Maari Ma renews war on smoking
Thursday, 27th February, 2020
By Emily Ferguson
Associate Professor Renee Bittoun visited Broken Hill yesterday to host education sessions with Maari Ma Health Professionals, as well as promote the launch of the Kiila Laana Program.
Formally known as the Tackling Indigenous Smoking program, Kiila Laana is a Barkindji word which means growing.
Associate Professor Renee Bittoun has an extensive bio and has worked with Maari Ma for over a decade providing specialist clinical consultation and education and training in the workforce.
Assoc. Prof. Bittoun said the Kiila Laana program is about changing people’s perspectives on smoking in the community and helping those who do smoke to manage it.
“There’s a lot of really well educated people working here at Maari Ma and the idea of giving the program a recharge, which will be launched tomorrow, to show that we’re together trying to do something.
“It really is a longstanding agenda and a relaunch of the campaign to address smoking in a way that changes the culture around smoking and de-normalising smoking,” she said.
“The idea is that we’d like to see smoking gone from everybody’s thoughts. In some areas of Australia smoking prevalence is extremely low which is wonderful to see.
“So we want everyone to be on the same agenda and we want to see everybody involved in this, we all know smoking is bad for your health but that doesn’t mean everybody stops smoking. We’re sort of trying to get away from the word quit because nowadays, in a lot of people, those who could have quit have quit,” she said.
“It’s very expensive to smoke, it’s bad for you, everybody knows that, so why would you go on doing it if it’s not in your best interest to do it...
“We’re trying to remind people that there are components of cigarette smoking that are very addictive, nicotine is very addictive, especially in the way of smoking and inhaling it, including vaping. It’s very addictive and it’s sort of a consumer issue.
“Some people are very addicted to it and some people aren’t so it ranges, and the people who are really addicted don’t potentially understand the nature of this, they think I’ve got a bad habit, they think it calms them down - it’s okay I’ve got a stressful life and that’s why I smoke, but don’t quite understand the nature of what an addiction is.”
Professor Bittoun said changing smoking behaviours is complicated because some people think it’s a bad habit while others know it’s an addiction. Ways to change the smoking behaviour include smoking outside, making it an isolated activity and using medications to help.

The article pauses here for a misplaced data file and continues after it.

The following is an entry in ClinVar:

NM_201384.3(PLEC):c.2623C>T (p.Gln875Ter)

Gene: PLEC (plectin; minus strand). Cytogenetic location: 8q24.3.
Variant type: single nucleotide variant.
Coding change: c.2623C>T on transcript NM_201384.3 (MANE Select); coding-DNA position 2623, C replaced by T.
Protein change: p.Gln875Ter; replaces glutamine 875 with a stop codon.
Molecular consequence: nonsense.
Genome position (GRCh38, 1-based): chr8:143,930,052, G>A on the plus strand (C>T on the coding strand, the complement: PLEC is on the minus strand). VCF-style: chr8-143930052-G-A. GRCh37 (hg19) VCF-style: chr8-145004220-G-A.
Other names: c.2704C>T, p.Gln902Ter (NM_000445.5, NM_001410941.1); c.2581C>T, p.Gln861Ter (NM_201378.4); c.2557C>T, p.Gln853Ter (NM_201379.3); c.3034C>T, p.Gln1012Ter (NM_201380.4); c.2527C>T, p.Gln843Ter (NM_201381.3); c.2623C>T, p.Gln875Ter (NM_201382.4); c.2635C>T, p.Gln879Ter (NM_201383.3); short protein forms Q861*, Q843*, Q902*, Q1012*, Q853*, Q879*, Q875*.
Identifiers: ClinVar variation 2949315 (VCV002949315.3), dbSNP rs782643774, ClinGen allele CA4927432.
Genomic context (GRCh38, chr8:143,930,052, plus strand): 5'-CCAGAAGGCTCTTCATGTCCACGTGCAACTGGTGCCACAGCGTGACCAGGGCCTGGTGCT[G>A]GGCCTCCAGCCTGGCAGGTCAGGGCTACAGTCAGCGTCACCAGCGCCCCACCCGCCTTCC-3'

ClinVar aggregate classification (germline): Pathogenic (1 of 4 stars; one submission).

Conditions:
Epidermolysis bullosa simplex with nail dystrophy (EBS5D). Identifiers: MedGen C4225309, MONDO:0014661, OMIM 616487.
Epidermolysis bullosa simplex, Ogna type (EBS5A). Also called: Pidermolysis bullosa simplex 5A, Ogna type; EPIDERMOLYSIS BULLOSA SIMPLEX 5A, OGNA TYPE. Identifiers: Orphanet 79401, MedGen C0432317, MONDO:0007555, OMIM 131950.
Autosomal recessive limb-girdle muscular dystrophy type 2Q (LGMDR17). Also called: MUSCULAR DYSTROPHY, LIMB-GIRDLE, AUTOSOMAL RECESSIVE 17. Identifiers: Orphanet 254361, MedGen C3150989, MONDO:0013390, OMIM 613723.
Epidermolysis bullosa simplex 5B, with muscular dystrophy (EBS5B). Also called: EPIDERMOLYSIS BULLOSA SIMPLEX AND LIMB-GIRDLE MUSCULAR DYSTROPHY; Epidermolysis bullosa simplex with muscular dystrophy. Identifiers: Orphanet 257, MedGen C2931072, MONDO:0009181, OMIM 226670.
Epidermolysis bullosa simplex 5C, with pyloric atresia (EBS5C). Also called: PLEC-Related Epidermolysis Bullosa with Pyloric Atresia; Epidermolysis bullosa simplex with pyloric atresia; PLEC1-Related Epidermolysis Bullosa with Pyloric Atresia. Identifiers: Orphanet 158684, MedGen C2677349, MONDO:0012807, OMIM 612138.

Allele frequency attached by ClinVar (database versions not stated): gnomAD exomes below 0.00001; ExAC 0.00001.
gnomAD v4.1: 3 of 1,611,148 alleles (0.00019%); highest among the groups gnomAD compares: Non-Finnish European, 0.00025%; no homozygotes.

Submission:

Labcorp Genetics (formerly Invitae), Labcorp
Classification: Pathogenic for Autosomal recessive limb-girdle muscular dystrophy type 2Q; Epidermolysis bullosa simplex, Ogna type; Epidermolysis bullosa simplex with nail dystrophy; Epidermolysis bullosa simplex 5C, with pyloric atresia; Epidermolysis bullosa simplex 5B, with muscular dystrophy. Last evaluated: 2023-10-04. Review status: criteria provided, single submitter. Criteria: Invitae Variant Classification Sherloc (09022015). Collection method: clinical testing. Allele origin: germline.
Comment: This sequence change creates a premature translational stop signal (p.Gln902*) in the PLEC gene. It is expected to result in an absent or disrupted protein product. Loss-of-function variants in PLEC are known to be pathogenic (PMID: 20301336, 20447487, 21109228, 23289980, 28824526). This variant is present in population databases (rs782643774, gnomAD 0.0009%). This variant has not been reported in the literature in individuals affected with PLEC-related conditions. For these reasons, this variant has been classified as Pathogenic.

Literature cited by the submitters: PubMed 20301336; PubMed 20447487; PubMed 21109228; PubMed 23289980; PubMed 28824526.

“Some strategies about how to manage this better, we suggest that people smoke outside, that’s a simple one, changing your environment because if you know you can’t people tend to not want to,” she said.
“Number two, if you smoke outside don’t bring your coffee out with you, don’t do that together with something... try not to take it all with you, do your coffee inside, newspaper inside, mobile phone inside and smoke alone just you and your cigarette. This is more mindfulness, thinking and concentrating on the fact that that is what you do separate from everything else and once you start separating it, it changes the dynamics of it a lot.
“There are medications that help... often people who are addicted need stronger doses and combinations of doses of medications that actually help a great deal so we can strongly recommend medications.”
Professor Bittoun said people’s level of need for nicotine depends on their biology and how quickly the nicotine is processed.
“Biologically, what you do with the substance in your body, liver and brain is different in different people. For example, some people can drink alcohol a lot and some people get really drunk really quickly, it’s a liver function thing... it’s an alcohol dehydrogenase (an enzyme) which helps break down alcohol. We have the same with nicotine, there are people who excrete nicotine quickly and there are people who excrete it really slowly, so if your body excretes nicotine fast then you need more of them, that’s all there is to it, it’s your liver.”
There are a lot of complicated effects of smoking.
“Medications are affected by smoking, almost every medication a person takes, doesn’t matter what it’s for, whatever you’re taking is made weaker because you smoke. If you don’t smoke, the tablets work better and you need less of them.”
The Kiila Laana Launch is on today at Maari Ma’s new building on Argent Street, the Old Silver King Service Station and Tri State Safari’s building. There will be a barbeque lunch as well as the planting of an Emu Bush by directors. Carbon Monoxide testing is also available, and opportunities to join the Kiila Laana program. You can also join the program at any time by contacting Maari Ma.
WHAT: Kiila Laana Program Launch.
WHEN: Today, from 11am - 1pm.
WHERE: Maari Ma (Old Silver King Service Station) Argent Street.